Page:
GARBAGE DREAMS, which screens for free as part of our ITVS Community Cinema series on Saturday, January 23 at 3:00 p.m. at the downtown library, was one of the big success stories at the 2009 Nashville Film Festival (NaFF). Mai Iskander’s profile of the Zaballeen — Egypt’s “garbage people” — picked up the REEL Current Award at the festival. Presented by Al Gore, the award is given to a documentary screening at NaFF that provides extraordinary insight into a contemporary global issue. Much has happened to the film since then, including it being shortlisted for the Oscars.
Sallie Mayne, executive director at NaFF, which co-presented ITVS Community Cinema with NPT and Hands On Nashville, had this to say about the film when informing NaFF’s membership about the free screening:
GARBAGE DREAMS was the winner of the REEL Current Award presented by Al Gore at last year’s fest. Since its appearance in Nashville, great things have happened to the film. It has been shortlisted for the Oscars, played DOCUWEEKS (a big opportunity for documentaries to screen for Academy members), is currently part of a theatrical run in NYC, and the biggest thing, the Bill and Melinda Gates Foundation gave the Zaballeen — the principles of the film — one million dollars.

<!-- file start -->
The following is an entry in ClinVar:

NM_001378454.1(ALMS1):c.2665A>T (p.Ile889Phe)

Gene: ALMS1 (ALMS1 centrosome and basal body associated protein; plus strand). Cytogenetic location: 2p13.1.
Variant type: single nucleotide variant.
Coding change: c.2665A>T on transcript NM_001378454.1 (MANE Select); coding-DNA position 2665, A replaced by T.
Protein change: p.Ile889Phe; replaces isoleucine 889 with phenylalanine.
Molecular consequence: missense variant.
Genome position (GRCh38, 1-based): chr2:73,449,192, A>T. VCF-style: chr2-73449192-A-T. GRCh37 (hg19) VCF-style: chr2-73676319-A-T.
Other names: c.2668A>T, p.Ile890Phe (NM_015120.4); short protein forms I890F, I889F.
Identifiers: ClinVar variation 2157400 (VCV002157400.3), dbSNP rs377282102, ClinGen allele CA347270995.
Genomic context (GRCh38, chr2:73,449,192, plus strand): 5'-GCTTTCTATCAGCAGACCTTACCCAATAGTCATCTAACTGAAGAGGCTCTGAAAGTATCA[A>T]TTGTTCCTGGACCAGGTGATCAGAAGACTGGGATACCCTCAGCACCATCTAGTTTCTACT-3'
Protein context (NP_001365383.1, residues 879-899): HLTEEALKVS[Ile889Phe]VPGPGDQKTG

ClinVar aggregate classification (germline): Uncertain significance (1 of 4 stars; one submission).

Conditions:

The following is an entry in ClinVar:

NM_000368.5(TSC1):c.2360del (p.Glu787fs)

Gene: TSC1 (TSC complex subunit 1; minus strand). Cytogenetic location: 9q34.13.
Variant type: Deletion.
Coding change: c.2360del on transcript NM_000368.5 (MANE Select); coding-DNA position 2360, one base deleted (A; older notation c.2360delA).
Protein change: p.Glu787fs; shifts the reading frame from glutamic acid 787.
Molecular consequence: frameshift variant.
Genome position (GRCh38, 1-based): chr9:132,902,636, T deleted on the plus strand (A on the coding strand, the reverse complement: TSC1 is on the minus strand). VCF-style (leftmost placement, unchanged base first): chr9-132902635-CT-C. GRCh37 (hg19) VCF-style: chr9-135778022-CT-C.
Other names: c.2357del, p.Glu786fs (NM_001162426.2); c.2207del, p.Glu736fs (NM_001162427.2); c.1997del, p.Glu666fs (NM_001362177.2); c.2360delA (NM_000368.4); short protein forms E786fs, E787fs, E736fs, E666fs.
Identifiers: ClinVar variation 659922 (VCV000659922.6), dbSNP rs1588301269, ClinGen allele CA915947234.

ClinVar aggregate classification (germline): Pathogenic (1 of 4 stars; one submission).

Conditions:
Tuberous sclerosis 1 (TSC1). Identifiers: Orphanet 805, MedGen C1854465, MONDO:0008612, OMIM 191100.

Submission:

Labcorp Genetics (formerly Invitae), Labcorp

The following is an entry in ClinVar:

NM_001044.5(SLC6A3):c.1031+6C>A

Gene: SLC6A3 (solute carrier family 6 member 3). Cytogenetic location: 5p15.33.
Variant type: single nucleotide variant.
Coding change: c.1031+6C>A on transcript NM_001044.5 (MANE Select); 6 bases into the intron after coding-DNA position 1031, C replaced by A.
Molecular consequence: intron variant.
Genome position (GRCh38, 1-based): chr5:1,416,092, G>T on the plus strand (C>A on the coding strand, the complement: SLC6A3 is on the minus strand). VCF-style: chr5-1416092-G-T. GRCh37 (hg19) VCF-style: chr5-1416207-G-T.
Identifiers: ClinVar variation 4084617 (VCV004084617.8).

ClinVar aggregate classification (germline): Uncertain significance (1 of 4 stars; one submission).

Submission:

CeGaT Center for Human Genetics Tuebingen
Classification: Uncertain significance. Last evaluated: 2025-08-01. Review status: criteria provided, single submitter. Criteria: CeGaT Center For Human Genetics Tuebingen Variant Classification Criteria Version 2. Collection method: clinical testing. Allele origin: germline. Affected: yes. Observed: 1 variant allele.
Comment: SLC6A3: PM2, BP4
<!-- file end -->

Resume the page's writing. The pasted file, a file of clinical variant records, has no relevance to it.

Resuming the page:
In announcing the Gates Foundation award, the producers of the film mentioned the Nashville Film Festival and the Al Gore award as being a big part of the film’s success. So its return to Nashville is a little like a homecoming for us. While Nashville Film Festival is not responsible for the success of GARBAGE DREAMS, we feel like a small but important part of its journey.
Plus, that a first-run documentary feature, currently shortlisted for the Oscars, would play for free as part of Community Cinema is extraordinary enough.
The film’s theatrical run at the IFC Center in New York has been such a success, that it’s been extended. So here’s a great opportunity to catch, for free no less, a film that is really making an impact; one that, as Gore mentioned in his awarding of the film, “makes a compelling case that modernization does not always equal progress.”
For more about the film, check out Jack Silverman‘s review and Jim Ridley‘s interview with Iskander at the Nashville Scene‘s Pith in the Wind blog, from back in April of 2009 before the film played NaFF.
The Main Library is located at 615 Church Street. Come early for the 2:30 reception. The film is presented locally in partnership with the Metro Beautification and Environment Commission and Sustain VU.